I agree with the author and ofcourse it comes with a caveat that putting more won't bring out more after a point. Knowing which is that point is where the excellence of management lies. They, like everybody else get reactive when pressure builds up and start ignoring the caveat.
I second Nimrod's assessment, and the classic book, "The Mythical Man Month" explains why. http://www.amazon.com/The-Mythical-Man-Month-Engineering-Anniversary/dp/0201835959/ref=sr_1_1?s=books&ie=UTF8&qid=1334620506&sr=1-1
"Larger project teams almost always exhibit higher development throughput, or output per unit of time."
I suggest that you reference Brooke's Law:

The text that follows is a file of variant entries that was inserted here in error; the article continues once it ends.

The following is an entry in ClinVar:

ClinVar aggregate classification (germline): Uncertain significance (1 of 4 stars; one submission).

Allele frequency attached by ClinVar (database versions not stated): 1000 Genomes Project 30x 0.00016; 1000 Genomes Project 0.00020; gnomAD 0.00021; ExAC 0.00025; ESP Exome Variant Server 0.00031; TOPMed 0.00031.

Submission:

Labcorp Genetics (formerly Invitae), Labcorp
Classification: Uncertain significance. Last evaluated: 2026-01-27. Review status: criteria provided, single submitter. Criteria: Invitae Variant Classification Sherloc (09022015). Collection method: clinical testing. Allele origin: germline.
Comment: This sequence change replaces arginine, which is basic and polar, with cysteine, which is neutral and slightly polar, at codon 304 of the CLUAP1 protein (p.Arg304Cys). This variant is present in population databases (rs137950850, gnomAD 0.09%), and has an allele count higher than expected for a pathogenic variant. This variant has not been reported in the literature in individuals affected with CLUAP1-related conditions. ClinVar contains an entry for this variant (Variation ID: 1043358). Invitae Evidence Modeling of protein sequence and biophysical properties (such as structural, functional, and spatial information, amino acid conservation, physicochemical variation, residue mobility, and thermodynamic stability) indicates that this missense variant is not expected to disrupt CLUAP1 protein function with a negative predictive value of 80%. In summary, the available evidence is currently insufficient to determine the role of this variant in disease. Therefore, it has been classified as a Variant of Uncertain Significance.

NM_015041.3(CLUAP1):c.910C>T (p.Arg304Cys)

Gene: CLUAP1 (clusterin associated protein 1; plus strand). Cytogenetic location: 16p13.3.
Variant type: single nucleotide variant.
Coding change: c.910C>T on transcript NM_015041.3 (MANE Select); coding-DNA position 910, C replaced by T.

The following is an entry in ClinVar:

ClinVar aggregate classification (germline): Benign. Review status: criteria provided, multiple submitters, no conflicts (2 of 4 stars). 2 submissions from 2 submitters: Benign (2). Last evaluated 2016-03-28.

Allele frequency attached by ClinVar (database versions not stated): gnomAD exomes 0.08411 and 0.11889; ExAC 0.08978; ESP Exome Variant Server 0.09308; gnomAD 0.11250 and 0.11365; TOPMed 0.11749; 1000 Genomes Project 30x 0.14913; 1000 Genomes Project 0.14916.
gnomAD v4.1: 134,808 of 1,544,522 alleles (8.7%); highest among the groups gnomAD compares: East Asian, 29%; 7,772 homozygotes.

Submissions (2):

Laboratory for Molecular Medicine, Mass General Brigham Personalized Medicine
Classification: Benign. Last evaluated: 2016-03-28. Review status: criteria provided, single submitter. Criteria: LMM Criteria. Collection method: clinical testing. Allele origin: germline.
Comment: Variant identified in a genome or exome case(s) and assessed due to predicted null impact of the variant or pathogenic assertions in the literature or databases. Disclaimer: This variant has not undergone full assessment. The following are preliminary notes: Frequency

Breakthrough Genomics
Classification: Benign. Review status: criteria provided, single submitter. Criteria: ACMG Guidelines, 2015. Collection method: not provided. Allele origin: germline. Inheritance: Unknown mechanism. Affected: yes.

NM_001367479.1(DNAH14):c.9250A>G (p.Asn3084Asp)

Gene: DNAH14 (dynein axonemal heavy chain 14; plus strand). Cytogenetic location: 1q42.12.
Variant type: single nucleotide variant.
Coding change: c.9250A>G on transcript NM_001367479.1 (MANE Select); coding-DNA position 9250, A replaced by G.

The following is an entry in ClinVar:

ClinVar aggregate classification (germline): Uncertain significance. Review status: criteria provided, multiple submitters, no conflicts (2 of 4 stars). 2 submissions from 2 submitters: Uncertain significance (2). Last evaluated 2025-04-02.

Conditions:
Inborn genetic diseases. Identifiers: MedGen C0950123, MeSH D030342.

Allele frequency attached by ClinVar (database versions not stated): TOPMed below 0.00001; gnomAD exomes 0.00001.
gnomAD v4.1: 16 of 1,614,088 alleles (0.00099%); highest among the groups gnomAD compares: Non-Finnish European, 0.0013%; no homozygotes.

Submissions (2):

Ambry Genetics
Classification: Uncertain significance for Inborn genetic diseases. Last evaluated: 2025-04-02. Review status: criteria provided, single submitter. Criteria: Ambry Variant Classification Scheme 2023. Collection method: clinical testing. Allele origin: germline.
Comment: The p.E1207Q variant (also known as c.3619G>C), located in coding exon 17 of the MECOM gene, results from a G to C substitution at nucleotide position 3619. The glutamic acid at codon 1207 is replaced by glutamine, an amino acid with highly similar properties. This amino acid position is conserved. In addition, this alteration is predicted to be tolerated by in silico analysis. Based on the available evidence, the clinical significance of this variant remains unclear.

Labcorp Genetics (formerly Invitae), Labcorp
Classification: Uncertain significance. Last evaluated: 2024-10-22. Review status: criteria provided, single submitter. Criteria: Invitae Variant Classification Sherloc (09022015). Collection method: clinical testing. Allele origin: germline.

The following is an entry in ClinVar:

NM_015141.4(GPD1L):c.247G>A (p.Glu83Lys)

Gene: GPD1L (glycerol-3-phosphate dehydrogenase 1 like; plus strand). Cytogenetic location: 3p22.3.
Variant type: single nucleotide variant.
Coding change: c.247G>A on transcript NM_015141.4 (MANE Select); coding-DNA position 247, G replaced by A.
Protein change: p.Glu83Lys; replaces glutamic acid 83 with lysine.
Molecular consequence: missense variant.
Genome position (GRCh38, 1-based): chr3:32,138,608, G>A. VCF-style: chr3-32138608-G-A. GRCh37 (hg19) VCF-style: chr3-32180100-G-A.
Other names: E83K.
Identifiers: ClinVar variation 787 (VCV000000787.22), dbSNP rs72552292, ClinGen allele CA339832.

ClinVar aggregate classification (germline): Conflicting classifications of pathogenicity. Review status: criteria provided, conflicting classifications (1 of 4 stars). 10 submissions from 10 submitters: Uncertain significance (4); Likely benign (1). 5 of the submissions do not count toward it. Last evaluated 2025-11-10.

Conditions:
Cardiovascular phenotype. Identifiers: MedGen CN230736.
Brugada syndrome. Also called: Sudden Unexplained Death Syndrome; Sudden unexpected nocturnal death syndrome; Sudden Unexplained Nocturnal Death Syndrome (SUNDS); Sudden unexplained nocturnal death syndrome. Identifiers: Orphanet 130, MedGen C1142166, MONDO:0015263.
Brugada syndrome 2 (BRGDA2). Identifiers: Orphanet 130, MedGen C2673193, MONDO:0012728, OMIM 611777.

"Adding people to a late software project makes it later"
There are other phrases in this article that suggest the author believes engineers are a completely fungible resource. As in: If it takes one woman nine months to produce a child then nine women can do it in a month.
Yes, there are certain projects where a lot of manpower is needed. There are a whole lot of projects where a small team of good people can blow away a large team because the large team spends more and more of its time in communications and other overhead.
To follow on the quote I started with: Large teams almost never produce more function per dollar invested.
A Book For All Reasons Bernard Cole3 comments Robert Oshana's recent book "Software Engineering for Embedded Systems (Newnes/Elsevier)," written and edited with Mark Kraeling, is a 'book for all reasons.' At almost 1,200 pages, it ...